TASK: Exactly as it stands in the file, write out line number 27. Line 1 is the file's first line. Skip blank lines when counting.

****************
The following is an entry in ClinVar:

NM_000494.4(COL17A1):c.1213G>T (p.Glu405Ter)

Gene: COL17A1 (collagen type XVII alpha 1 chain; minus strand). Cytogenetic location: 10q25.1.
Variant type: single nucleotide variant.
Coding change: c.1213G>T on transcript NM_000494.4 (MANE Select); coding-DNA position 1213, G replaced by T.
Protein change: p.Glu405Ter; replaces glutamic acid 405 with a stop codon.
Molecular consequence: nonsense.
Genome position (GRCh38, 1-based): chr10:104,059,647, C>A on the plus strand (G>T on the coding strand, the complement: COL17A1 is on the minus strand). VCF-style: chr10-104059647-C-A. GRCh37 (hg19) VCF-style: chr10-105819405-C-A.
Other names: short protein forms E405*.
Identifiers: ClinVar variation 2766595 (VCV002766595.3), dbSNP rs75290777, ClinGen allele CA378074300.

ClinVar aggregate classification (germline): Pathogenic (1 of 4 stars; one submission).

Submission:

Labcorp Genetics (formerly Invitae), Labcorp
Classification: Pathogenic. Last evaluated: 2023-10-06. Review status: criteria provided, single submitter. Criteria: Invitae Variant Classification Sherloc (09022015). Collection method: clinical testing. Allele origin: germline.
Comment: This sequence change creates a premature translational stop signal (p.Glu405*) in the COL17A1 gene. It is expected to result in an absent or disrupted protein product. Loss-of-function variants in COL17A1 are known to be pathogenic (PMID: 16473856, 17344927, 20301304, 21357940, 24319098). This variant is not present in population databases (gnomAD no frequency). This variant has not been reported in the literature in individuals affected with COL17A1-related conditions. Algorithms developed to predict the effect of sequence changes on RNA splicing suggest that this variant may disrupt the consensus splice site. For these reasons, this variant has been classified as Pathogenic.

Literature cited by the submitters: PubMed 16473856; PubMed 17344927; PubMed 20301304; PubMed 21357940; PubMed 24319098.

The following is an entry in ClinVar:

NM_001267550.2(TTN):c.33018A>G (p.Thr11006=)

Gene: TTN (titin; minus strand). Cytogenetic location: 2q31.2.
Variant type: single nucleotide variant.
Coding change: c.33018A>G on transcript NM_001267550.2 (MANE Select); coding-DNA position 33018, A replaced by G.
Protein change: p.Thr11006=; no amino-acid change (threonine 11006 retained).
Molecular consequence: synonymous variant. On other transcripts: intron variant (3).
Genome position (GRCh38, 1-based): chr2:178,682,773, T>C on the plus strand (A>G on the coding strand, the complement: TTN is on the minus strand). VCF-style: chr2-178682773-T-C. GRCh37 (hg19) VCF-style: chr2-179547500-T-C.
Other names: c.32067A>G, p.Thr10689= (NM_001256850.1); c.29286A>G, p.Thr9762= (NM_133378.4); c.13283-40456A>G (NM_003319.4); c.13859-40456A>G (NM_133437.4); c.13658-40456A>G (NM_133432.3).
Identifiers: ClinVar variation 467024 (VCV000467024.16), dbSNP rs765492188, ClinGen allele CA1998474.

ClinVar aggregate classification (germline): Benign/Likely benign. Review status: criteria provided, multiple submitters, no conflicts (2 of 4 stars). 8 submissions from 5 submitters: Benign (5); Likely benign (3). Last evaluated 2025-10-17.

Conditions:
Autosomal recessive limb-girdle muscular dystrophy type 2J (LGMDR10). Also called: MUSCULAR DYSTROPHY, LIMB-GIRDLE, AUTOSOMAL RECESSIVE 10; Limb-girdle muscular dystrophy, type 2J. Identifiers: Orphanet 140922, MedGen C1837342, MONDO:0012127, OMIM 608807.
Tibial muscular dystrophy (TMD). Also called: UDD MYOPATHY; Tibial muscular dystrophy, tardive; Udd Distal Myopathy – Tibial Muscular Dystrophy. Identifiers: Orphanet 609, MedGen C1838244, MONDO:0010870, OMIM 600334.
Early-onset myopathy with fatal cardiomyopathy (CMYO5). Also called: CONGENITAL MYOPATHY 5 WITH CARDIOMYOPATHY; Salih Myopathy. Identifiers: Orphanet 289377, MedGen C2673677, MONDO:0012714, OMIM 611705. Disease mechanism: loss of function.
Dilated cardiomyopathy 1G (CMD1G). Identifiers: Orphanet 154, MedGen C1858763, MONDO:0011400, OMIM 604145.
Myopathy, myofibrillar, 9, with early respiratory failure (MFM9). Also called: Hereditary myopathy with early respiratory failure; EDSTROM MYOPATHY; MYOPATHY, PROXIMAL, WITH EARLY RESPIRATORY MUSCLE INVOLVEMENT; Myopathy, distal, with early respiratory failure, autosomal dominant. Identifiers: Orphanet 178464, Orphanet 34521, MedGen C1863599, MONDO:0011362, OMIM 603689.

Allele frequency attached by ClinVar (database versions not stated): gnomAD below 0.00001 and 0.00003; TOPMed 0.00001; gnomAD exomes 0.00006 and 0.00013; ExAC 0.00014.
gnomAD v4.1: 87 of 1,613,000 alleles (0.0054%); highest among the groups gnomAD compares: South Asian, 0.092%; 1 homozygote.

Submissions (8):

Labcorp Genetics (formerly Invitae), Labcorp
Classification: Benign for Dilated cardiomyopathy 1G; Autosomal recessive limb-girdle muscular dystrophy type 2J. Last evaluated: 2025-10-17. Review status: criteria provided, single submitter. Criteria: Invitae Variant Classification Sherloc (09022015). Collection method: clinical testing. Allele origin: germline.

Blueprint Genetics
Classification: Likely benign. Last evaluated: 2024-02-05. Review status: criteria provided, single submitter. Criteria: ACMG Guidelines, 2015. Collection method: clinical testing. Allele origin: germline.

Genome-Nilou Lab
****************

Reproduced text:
ClinVar aggregate classification (germline): Benign/Likely benign. Review status: criteria provided, multiple submitters, no conflicts (2 of 4 stars). 8 submissions from 5 submitters: Benign (5); Likely benign (3). Last evaluated 2025-10-17.